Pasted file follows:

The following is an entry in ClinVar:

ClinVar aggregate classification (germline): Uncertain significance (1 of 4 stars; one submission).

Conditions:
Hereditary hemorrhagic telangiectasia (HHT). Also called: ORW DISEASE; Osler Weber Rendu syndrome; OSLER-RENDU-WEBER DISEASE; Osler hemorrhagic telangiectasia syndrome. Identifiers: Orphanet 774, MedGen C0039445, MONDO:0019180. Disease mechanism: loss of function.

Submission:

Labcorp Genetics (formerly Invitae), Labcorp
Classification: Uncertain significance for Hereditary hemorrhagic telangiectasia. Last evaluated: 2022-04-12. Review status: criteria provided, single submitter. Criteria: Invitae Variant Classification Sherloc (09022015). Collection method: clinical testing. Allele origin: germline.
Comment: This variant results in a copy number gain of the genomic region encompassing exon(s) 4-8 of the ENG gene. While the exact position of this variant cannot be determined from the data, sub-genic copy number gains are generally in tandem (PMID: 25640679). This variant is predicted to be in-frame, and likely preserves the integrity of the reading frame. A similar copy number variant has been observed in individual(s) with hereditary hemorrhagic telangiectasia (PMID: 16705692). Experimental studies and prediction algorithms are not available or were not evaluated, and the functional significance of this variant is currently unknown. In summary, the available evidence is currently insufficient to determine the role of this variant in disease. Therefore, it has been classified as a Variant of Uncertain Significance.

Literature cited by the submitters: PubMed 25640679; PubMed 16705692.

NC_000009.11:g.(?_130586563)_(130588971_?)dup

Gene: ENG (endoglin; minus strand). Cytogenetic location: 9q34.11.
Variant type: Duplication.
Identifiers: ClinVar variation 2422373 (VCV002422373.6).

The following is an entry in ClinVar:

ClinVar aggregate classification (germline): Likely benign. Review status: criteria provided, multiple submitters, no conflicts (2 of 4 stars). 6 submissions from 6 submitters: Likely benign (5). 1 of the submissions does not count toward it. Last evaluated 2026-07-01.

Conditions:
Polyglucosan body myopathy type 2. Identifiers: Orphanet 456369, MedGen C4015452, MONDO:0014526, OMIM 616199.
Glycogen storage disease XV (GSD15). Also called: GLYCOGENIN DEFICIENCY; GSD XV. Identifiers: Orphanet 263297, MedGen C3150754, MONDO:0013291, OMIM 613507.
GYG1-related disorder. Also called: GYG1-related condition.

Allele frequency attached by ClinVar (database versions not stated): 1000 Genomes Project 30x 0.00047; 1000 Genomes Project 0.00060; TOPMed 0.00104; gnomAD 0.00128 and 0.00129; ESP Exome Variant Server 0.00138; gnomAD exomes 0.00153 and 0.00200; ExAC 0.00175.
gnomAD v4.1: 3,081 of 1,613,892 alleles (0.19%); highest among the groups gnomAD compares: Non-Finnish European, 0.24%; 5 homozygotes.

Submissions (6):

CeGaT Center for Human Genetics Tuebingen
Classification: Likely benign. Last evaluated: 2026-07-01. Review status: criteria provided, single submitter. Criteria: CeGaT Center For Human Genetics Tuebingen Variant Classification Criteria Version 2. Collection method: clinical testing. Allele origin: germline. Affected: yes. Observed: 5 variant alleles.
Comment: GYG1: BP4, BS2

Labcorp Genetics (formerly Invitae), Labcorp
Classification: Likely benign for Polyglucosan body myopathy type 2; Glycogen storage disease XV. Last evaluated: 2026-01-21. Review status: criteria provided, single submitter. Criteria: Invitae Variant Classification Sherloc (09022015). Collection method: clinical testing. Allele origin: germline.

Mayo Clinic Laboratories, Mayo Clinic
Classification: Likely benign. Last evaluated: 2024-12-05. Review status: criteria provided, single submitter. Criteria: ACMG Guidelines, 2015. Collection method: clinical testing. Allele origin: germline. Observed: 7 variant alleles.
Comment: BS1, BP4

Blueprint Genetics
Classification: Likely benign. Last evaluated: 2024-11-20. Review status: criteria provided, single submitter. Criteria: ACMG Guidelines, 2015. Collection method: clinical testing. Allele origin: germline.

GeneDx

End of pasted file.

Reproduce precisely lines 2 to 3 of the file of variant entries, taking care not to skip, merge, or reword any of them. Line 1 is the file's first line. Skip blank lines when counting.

ClinVar aggregate classification (germline): Uncertain significance (1 of 4 stars; one submission).

Conditions: